Undoubtedly, the Exotic personality is, if not identical, very much like the Persian’s—quiet, loyal, sweet, and affectionate. They want to be involved in their favorite humans’ lives and will quietly follow them from room to room just to see what they are doing. They also enjoy hugs and cuddles, and lavish their humans with purrs and licks of affection until the thick coat drives them away to lounge on cool kitchen linoleum or cold fireplace bricks. Fanciers point out that because of the short coat, they can spend more time playing with their Exotics than grooming them.
 
Conformation
To maintain the Persian body type, coat, and diversified gene pool, it is necessary to breed back to the Persian. Roughly 50 percent of kittens from Exotic/Persian matings will have long hair if the Exotic parent carries the recessive longhair gene. Even when Exotic is bred to Exotic, the litters can contain longhairs if the longhair gene is present in both parents. This slows the process of reproducing Exotics and can be disappointing, because in the CFA Exotics with long hair cannot be shown as either Exotics or Persians. However, a movement is currently underway among breeders and fanciers to have longhaired Exotics accepted in the CFA, although it’s not certain if it will succeed. Some fanciers favor creating a new shorthaired Persian division, and others favor a longhaired and shorthaired division for Exotics.
 
Other associations handle the longhaired Exotics differently. For example, TICA allows them to be shown as Persians, ACFA recognizes them as Long-haired Exotics, and UFO, CFF, AACE, and CCA recognize them as Exotic Longhairs.
 

General
The Exotic shares the body type of the Persian but lacks the long, easily matted fur. The ideal Exotic should be a heavily boned, well-balanced cat with a sweet expression and soft, round lines.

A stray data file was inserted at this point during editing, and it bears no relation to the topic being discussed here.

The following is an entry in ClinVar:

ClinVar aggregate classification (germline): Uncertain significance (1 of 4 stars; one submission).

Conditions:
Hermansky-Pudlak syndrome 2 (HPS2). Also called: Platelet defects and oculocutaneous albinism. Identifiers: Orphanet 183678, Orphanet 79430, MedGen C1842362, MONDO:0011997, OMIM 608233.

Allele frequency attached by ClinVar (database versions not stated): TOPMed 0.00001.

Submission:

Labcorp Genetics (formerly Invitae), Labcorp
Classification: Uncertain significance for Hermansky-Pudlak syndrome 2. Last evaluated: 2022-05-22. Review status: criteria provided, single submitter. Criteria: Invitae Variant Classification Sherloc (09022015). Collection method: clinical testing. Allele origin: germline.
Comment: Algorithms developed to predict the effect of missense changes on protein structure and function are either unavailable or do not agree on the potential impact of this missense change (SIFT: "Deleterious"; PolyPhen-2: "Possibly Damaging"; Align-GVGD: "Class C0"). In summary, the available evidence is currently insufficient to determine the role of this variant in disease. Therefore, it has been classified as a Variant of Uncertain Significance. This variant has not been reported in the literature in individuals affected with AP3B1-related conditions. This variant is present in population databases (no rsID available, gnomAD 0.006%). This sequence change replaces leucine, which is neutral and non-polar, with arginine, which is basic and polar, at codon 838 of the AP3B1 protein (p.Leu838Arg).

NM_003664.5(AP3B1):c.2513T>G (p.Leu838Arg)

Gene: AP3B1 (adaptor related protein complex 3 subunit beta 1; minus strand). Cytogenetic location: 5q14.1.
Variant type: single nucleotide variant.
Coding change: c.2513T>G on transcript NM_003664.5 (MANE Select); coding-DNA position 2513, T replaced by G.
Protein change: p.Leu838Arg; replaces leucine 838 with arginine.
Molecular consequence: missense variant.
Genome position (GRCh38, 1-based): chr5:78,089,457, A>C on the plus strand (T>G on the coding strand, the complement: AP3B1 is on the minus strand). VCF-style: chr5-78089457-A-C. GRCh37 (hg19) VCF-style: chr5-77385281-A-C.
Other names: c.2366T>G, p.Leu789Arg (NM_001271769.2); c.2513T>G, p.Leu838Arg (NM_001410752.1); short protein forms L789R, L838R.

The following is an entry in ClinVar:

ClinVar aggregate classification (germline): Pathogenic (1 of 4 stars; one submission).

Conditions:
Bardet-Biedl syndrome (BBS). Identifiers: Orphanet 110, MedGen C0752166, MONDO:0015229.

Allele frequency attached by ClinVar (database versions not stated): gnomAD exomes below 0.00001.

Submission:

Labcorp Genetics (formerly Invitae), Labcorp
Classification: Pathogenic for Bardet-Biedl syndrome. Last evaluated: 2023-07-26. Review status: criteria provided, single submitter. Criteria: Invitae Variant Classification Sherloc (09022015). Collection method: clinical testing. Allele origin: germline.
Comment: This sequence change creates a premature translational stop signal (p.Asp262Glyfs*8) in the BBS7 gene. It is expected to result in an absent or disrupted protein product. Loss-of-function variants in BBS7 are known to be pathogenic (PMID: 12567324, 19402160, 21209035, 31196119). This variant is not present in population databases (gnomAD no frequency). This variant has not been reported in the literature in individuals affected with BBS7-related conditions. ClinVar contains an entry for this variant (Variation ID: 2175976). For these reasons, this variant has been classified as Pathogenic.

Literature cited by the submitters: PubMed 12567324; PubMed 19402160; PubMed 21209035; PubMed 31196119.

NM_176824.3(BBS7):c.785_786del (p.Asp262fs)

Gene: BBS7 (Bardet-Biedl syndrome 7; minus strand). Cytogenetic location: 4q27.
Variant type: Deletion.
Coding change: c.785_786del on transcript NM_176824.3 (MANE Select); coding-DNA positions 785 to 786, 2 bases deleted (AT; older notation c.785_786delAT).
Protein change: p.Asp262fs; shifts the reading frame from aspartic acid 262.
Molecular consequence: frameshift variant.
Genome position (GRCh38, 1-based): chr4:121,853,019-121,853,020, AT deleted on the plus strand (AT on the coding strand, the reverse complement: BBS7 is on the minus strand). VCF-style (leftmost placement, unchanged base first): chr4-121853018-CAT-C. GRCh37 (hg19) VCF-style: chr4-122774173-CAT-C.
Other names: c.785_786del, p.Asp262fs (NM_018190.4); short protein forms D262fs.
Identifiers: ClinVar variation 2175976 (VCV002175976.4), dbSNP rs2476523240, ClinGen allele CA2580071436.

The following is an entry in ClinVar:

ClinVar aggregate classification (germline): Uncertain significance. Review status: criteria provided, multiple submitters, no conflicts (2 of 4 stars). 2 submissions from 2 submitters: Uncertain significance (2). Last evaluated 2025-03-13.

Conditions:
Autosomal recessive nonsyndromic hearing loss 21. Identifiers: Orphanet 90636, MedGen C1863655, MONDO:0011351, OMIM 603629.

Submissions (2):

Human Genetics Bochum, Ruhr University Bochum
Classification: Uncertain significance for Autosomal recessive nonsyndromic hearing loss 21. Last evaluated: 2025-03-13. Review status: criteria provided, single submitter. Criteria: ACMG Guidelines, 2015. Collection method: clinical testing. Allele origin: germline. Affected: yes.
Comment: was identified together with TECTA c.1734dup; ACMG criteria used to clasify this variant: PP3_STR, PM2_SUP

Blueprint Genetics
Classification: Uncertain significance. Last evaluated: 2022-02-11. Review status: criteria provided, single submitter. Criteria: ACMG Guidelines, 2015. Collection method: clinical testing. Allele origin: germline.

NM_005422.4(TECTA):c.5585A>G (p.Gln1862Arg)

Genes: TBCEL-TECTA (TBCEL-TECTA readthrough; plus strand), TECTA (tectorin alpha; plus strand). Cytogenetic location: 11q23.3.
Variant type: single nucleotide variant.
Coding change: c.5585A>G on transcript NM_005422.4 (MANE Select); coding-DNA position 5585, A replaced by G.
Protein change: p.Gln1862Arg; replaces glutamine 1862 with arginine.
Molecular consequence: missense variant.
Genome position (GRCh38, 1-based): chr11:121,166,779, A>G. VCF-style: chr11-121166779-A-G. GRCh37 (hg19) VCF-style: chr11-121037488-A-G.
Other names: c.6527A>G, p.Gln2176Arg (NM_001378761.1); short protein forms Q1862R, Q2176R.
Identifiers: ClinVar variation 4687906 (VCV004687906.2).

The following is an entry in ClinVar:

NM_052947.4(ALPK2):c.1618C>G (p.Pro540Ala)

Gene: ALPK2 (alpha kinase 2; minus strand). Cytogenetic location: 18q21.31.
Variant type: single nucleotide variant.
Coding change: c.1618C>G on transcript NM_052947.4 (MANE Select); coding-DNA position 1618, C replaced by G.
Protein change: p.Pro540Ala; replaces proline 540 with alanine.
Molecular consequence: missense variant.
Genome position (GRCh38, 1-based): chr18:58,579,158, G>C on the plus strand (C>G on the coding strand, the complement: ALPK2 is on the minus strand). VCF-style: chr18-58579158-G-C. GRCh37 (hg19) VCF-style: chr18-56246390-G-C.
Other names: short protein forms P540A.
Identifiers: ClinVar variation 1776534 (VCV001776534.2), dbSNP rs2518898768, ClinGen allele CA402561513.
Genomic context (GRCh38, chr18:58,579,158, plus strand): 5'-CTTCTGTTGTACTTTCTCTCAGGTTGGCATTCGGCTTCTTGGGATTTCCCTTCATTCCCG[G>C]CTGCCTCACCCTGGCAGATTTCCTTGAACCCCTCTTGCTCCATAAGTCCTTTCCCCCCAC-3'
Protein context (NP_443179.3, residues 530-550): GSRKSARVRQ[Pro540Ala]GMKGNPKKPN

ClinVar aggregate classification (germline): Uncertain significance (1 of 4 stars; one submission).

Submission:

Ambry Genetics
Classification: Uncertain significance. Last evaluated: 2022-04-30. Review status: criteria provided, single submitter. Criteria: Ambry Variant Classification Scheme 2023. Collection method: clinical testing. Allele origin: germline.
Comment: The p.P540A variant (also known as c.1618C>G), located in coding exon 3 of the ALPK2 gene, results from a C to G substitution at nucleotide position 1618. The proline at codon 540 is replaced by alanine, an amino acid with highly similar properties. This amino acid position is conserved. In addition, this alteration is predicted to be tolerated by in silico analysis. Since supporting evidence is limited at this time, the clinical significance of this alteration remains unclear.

Body
Cobby; low on the legs; broad and deep through the chest; equally massive across the shoulders and rump with well-rounded midsection and level back; large or medium size.
Head
Round and massive, with great breadth of skull; round face with round underlying bone structure; nose short, snub, and broad with break centered between the eyes; cheeks full; jaws broad and powerful; chin full, well developed, and firmly rounded.
Ears
Small, round-tipped, tilted forward; not unduly open at base; set far apart.
Eyes
Large, round, and full; set level and far apart, giving sweet expression to the face. Color depends upon coat color.
Tail
Short, but in proportion to body length.
Coat
Medium length; dense, plush, soft, and full of life; stands out from the body due to rich, thick undercoat.
Color
All the patterns and colors of the Persian, including the pointed pattern that makes the cat resemble a shorthaired Himalayan.
Disqualify
Locket or button; any apparent deformity of spine; deformity of skull; crossed eyes. For pointed cats: white toes, eye color other than blue.
Allowable Outcrosses
Persian.